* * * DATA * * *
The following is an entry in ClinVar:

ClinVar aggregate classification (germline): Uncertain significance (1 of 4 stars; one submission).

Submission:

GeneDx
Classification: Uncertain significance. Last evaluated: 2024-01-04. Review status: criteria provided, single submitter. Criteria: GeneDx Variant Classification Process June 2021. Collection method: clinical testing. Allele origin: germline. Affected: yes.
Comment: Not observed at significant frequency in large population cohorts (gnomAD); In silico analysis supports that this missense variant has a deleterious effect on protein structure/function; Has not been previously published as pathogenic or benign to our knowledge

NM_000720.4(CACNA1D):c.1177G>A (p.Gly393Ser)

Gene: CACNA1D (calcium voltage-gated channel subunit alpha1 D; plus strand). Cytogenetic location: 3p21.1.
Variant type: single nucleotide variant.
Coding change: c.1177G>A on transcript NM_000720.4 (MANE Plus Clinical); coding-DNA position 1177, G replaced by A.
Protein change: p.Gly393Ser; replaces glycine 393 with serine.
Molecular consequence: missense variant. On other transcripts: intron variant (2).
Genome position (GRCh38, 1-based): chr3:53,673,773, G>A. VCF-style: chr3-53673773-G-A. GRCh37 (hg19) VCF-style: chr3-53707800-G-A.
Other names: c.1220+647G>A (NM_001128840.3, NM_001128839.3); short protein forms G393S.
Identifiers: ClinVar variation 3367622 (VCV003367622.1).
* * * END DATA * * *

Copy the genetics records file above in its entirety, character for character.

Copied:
The following is an entry in ClinVar:

ClinVar aggregate classification (germline): Uncertain significance (1 of 4 stars; one submission).

Submission:

GeneDx
Classification: Uncertain significance. Last evaluated: 2024-01-04. Review status: criteria provided, single submitter. Criteria: GeneDx Variant Classification Process June 2021. Collection method: clinical testing. Allele origin: germline. Affected: yes.
Comment: Not observed at significant frequency in large population cohorts (gnomAD); In silico analysis supports that this missense variant has a deleterious effect on protein structure/function; Has not been previously published as pathogenic or benign to our knowledge

NM_000720.4(CACNA1D):c.1177G>A (p.Gly393Ser)

Gene: CACNA1D (calcium voltage-gated channel subunit alpha1 D; plus strand). Cytogenetic location: 3p21.1.
Variant type: single nucleotide variant.
Coding change: c.1177G>A on transcript NM_000720.4 (MANE Plus Clinical); coding-DNA position 1177, G replaced by A.
Protein change: p.Gly393Ser; replaces glycine 393 with serine.
Molecular consequence: missense variant. On other transcripts: intron variant (2).
Genome position (GRCh38, 1-based): chr3:53,673,773, G>A. VCF-style: chr3-53673773-G-A. GRCh37 (hg19) VCF-style: chr3-53707800-G-A.
Other names: c.1220+647G>A (NM_001128840.3, NM_001128839.3); short protein forms G393S.
Identifiers: ClinVar variation 3367622 (VCV003367622.1).